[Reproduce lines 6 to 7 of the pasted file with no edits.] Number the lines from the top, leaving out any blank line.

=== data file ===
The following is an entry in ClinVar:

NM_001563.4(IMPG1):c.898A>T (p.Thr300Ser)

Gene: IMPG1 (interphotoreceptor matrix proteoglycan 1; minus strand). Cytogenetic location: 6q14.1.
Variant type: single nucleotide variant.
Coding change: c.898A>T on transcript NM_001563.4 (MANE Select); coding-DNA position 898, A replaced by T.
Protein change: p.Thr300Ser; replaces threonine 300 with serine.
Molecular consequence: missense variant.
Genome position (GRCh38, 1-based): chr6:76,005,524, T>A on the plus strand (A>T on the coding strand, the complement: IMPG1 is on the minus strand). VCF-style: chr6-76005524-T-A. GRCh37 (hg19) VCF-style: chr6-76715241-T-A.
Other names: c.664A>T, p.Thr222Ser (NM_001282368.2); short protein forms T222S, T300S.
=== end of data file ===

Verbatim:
Protein change: p.Thr300Ser; replaces threonine 300 with serine.
Molecular consequence: missense variant.